LAS VEGAS — As a relatively young captive finance company, at least compared with its peers, GM Financial is "still growing into its captive shoes," said CEO Dan Berce.
In 2010, General Motors bought subprime lender AmeriCredit Corp., of Fort Worth, Texas, and turned it into GM Financial. In 2017, the captive financed 41 percent of GM's retail sales. Mainline captives are closer to 60 percent, Berce, 64, said.
"That would be one of our goals: to get penetration levels up to where other mainline captives are," Berce said. "Leases are going to be a fairly stable piece of the sales mix, so we really have to drive up our share in loan."
This year GM Financial will also focus on increasing floorplan penetration and improving the customer experience, he said.
Berce spoke with Finance and Insurance Editor Hannah Lutz at the American Financial Services Association's Vehicle Finance Conference in March.
Q: What is GM Financial's strategy for growing loan share?
A: There's subvented loans and there's standard. We do all of the subvented. The prospect is that the sales mix might only grow in a small way in '18, so it really might only be standard loan that we have to focus on, where it's competitive with credit unions and big banks directly looking for that type of business.
We are working with GM to have more GMF-centric incentive programs. [The programs wouldn't] necessarily be subvention, but things like down payment assistance, where if you finance through GMF you get a certain amount of down payment. And if you go through a third-party finance company, you don't get the cash up front.
From our seat, we have a program called Dealer Dividends, which if dealers — whether they are floorplanned or not — meet certain penetration goals with GMF, then they would get a monthly pool of funds that they could use to help sell cars through down payment assistance or collateral reduction on a lease. Or, it could be just buying accessories or insurance products.
What is GM Financial's floorplan penetration goal?
We ended 2017 at about 20 percent share of GM dealers. That business for us is only a little more than five years old, and when we started the business, we had articulated a 20 percent goal. We hit it in about the right time frame. By the end of 2020, we would like to get to a one-third share from where we are today. That quite possibly could put us in a position where we would have the highest share of GM dealers out of any other floorplan lender.
[More floorplan share] adds to our asset base, but we also get higher retail penetration from floorplan dealers than nonfloorplan, just because it's a more fulsome relationship. They tend to give us more of their business because the relationship is deeper. The second aspect of that is floorplan dealers can earn more dividends than nonfloorplan, so what we've seen is that floorplan dealers' rate of sales year over year was better than nonfloorplan dealers simply because they had this dividend pull they could use to help sell cars.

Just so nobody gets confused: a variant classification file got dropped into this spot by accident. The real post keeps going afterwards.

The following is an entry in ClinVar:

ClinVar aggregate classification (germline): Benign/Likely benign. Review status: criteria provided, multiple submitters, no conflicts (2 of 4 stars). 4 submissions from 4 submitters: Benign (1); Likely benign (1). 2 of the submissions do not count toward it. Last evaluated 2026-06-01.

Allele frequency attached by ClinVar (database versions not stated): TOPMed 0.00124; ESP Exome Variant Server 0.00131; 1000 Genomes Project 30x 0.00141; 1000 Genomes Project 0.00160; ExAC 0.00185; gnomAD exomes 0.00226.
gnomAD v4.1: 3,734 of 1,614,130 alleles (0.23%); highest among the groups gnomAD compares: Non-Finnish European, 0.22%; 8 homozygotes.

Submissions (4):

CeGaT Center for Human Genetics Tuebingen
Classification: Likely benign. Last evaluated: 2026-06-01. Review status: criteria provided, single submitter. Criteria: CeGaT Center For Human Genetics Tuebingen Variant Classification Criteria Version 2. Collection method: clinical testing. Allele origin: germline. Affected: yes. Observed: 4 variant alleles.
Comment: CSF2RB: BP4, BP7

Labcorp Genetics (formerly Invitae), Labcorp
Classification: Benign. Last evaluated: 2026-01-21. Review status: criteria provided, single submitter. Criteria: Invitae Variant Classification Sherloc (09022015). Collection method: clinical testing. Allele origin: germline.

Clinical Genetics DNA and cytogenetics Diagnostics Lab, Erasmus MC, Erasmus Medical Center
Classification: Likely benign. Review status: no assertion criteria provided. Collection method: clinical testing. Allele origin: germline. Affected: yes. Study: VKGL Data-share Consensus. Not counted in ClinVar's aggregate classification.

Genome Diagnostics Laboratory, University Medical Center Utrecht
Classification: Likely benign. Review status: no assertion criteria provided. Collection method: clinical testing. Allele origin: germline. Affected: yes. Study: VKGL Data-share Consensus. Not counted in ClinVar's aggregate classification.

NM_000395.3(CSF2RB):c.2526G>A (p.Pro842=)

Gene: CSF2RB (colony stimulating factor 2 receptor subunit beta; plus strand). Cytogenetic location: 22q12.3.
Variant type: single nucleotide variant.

How is GM Financial working to improve the customer experience?
Loyalty is a huge part of the value proposition of a captive. In other words, if you finance through GMF, or if anyone finances through another captive, managing that customer relationship and getting them into a same brand vehicle or same OEM vehicle the second time around is big. We ended 2017 with industry-leading captive finance company loyalty levels for both loans and lease, and that's something we want to sustain.
Which auto finance levers is GM Financial watching this year?
There are obviously many. From our particular vantage point, we have got a very large lease portfolio. It's roughly half of our U.S. earning assets with the other half being loans or commercial/floorplan business. That's a large exposure to residual values and so we watch used-car values and remarketing activities very closely.
In early '17, [used-vehicle values] were down 7 percent [year over year]. And we were expecting prices to decline a good 5 or 6 percent in '18. The market so far has outperformed our expectations by being stable. We have even seen some of the used-car valuation forecasts by the likes of J.D. Power and ALG actually firm up a bit compared to where they were a year ago. That doesn't mean by any means we are out of risk because there is still an increasing amount of cars coming off of lease as we go off of '18 and into '19 before things stabilize.
A handful of lenders have pulled back or left the subprime market. Have GM Financial's lending criteria changed?
About three quarters of our lending [excluding leases] is prime. We still do a pretty large component of either nonprime or subprime and in none of those areas have we changed our standards, loosened or tightened, over the last year.
We have raised rates. Not as much as the Fed has increased, but we've captured a good part of it. We fund ourselves in the wholesale markets through bank lines, securitization and senior notes. With the short end of the curve going up because of Fed rate increases, our cost of funds has gone up, so we have sought to pass through those increases where we could.